Four determinedly free players, who have existed outside of the big city bubbles for some 40 years, now unite for the first time on Borrowed From Children. Out of sight maybe, but not out of mind, as a voluminous discography on a multitude of independent labels attests. Perhaps most comprehensively documented is reedman Paul Flaherty, who has a track record with a range of heavyweight collaborators such as drummers Chris Corsano and Marc Edwards, and guitarist Thurston Moore, but also has dates under his belt with each of the remaining cast, drummer Randall Colbourne, guitarist Mike Roberson and trumpeter James Chumley Hunt.
Though this is the debut of the four as a unit, one would not know it from listening. On five slices of rough-hewn, no-holds-barred free jazz, recorded live in concert in Willimantic CT, in November 2019, the four prove responsive listeners and bold improvisers. The focus shifts constantly, tightening and broadening, so that what might seem a supportive line at one point, gradually edges center stage, only to sporadically recede, in the light of some further contribution. It is all done in such a way that it sounds organic, testament to the countless hours spent plying this trade.
But it is not all turbo-charged acceleration, even when seemingly heading for the outer limits. Though each piece evolves through a variety of moods, with more interludes of elegiac quality than might be anticipated. One such comes with the duet between trumpet and Flaherty's hypnotic tenor on "Dark Leaves Linger," over a loosely martial beat. This episode serves notice that no-one shies away from repeated figures, which means that there are often structural elements which help ground the long form explorations. Another instance arrives during "Crude Gray Sky" when Hunt inserts a series of melodic trumpet fanfares into a spiky exchange of foghorn alto, scuzzy guitar and churning drums.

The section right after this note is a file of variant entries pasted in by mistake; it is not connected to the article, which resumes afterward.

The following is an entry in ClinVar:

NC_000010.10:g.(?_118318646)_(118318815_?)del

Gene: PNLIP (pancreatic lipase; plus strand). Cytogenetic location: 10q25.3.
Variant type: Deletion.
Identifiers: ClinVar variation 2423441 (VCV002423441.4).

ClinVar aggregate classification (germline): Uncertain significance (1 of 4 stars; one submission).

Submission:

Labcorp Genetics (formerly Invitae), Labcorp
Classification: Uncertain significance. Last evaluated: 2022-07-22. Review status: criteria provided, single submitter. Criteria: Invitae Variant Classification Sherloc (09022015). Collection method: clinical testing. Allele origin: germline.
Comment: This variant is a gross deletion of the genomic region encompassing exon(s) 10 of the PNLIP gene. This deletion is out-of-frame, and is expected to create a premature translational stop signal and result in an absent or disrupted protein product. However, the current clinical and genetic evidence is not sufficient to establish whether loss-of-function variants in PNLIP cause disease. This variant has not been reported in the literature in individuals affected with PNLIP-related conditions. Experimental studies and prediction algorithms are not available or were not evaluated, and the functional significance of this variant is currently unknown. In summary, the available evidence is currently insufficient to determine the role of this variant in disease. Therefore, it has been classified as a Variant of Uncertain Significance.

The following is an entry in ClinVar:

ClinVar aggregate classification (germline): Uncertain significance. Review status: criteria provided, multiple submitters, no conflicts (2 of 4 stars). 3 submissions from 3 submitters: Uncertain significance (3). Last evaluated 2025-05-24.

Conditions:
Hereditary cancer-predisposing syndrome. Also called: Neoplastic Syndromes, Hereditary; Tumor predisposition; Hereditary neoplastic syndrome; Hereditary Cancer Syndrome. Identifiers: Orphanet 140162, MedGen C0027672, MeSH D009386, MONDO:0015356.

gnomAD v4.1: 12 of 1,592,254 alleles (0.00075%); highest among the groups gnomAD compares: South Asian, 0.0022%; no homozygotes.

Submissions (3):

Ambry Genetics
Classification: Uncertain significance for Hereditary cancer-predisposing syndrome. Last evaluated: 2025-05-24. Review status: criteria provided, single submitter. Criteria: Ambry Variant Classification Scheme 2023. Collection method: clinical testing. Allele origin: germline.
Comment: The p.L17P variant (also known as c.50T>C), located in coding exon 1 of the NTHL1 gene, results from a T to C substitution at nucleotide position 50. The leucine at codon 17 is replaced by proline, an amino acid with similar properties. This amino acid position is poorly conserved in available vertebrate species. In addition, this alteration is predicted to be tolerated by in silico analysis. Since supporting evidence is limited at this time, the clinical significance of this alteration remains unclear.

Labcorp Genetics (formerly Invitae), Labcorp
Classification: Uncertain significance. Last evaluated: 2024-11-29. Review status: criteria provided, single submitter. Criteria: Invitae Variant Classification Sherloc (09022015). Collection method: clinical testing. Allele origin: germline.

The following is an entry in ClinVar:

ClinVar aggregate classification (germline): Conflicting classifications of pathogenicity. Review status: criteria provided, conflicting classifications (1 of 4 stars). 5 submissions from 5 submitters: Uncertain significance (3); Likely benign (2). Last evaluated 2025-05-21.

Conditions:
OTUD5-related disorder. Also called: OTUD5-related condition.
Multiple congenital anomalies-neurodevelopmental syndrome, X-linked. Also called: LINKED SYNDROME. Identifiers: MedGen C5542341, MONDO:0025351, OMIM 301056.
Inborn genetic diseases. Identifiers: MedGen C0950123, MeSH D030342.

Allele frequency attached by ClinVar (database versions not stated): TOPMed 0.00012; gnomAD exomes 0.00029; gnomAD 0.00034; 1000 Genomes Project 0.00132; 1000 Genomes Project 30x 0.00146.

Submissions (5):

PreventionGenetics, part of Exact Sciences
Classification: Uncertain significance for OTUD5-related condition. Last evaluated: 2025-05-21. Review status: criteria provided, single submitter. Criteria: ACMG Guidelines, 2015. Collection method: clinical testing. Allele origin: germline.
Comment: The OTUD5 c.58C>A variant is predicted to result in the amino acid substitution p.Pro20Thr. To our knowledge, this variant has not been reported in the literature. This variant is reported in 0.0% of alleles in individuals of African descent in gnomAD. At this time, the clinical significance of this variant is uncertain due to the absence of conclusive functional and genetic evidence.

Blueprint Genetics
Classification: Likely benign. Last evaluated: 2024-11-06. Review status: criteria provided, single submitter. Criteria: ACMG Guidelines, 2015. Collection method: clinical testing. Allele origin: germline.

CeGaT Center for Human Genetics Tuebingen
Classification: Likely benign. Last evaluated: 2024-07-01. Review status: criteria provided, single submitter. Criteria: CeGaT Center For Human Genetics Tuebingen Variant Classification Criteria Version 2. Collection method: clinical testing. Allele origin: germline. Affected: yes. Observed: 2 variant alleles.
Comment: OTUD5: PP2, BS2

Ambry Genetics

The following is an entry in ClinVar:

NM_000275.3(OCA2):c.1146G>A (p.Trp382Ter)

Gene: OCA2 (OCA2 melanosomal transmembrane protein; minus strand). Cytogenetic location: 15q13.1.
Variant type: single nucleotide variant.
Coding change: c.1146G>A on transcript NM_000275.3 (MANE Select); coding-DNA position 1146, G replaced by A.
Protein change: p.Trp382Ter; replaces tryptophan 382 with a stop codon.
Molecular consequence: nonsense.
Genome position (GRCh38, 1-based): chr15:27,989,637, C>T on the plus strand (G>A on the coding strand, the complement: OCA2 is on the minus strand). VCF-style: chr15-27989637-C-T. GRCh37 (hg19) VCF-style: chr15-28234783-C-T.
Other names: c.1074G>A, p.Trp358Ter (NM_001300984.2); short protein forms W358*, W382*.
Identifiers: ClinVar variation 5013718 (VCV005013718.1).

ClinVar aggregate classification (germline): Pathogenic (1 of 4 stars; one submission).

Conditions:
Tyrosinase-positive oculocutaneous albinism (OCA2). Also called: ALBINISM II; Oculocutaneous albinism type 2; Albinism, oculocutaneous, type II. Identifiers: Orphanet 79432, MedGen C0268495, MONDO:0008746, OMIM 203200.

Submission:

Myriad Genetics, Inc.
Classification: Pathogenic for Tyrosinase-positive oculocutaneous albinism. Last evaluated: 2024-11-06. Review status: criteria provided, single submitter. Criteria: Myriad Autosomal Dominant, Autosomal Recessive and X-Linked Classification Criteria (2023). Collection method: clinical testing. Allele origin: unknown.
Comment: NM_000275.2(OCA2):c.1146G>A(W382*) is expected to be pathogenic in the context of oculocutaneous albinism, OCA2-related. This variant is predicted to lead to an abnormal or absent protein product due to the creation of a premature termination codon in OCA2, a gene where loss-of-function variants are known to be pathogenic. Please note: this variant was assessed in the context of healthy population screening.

Not everything pleases; there are a couple of times when Roberson's volume dominates, in the guitar-driven convulsive passage towards the close of the initially spacey "Brazen Eyes" and the doomy finale of "An Old Man Gone" where, while the rocking out supplies a healthy dose of noise, it also reduces options and hence interest. Minor quibbles. On the whole this is a superbly nuanced collection of off-the-map excursions.
Crude Gray Sky; Dark Leaves Linger; Brazen Eyes; An Old Man Gone.
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